| Beryl Bryden|
| Two Moods of Beryl Bryden|
| September 14, 1998, London, United Kingdom|
Monty Sunshine, New Orleans Syncopators, Nat Gonella, Alex Welsh, Ken Colyer
Beryl Bryden Wikipedia
Beryl Audley Bryden (11 May 1920 – 14 July 1998) was an English jazz singer, who played with Chris Barber and Lonnie Donegan. Ella Fitzgerald once said of Bryden that she was "Britain's queen of the blues".
Bryden was born in Norwich, Norfolk, England. An ardent jazz fan she established a Nat Gonella fan club in her teens, before taking up the washboard and singing. Her vocal style was influenced by Bessie Smith but she avoided affectation of an American accent. She was a friend of Black Anna Hannant who ran the Jolly Butchers pub in Ber Street Norwich.
She sang with the Humphrey Lyttelton band and with Freddy Randall also with Mick Mulligan and George Melly at London jazz venues such as the Cook's Ferry Inn, Walthamstow. She became a supporter of visiting American jazz acts when the Musicians Union ban was lifted and befriended, amongst others, Buck Clayton, Louis Armstrong and Bud Freeman, with whom she recorded.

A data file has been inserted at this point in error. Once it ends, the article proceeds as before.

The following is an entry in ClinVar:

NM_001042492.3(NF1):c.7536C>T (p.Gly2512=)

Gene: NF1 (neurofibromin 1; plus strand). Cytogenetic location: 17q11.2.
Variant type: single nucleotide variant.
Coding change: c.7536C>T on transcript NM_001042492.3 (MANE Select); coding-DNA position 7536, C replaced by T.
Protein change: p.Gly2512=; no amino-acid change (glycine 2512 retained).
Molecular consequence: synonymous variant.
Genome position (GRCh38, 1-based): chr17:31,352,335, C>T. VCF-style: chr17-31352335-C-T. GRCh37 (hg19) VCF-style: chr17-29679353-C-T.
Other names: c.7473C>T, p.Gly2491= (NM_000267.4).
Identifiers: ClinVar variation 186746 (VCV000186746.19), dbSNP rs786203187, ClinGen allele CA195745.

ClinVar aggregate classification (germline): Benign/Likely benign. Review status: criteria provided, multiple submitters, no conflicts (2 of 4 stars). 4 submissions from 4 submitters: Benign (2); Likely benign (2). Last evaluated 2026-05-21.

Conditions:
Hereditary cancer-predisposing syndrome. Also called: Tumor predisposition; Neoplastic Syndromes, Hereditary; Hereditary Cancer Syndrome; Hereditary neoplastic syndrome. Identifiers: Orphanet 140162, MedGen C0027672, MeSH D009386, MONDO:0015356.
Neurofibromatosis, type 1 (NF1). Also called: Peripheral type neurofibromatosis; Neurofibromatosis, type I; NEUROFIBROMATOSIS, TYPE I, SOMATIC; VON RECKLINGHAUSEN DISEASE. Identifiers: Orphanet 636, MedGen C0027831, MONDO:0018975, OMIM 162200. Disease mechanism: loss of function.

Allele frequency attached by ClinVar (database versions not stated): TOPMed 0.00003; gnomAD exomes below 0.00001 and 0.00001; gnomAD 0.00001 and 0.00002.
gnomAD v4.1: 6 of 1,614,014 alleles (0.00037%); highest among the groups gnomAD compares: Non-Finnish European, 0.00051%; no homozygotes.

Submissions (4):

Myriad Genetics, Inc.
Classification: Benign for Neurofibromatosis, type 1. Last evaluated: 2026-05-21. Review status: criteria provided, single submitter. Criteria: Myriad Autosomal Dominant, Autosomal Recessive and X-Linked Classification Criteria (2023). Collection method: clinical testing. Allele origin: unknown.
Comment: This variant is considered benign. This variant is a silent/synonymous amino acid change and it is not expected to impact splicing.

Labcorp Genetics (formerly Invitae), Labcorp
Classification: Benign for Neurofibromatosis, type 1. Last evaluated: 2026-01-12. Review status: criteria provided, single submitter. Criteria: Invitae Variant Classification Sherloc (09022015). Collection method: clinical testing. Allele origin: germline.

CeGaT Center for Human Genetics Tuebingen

She joined the Chris Barber band on washboard, and played on the group's gold disc earning, "Rock Island Line" in 1955 with Lonnie Donegan on vocals. She later graduated to the Monty Sunshine jazz band, where she covered Bessie Smith ("Young Woman's Blues", "Gimme a Pigfoot (And a Bottle of Beer)") and long-term favourite "Coney Island Washboard Blues", which demonstrated her washboard technique.
She remained active at the end of the British trad jazz boom, and became particularly popular in Northern Europe, playing with the Ted Easton Jazz Band and The Piccadilly Six. In 1979, she headlined the North Sea Jazz Festival with Rod Mason and His Hot Five. In the 1980s she often sang with the New Orleans Syncopators, a Dutch jazz band, whom she recorded an album with.
In the 1970s she became the only British female jazz musician to be awarded the freedom of the City of New Orleans.
She remained active into the 1990s, playing with the Metropolitan Jazz Band, Digby Fairweather, Nat Gonella and her own Blue Boys. She made her last recording with Gonella in 1998, shortly before her death.
Bryden died in 1998 at the age of 78.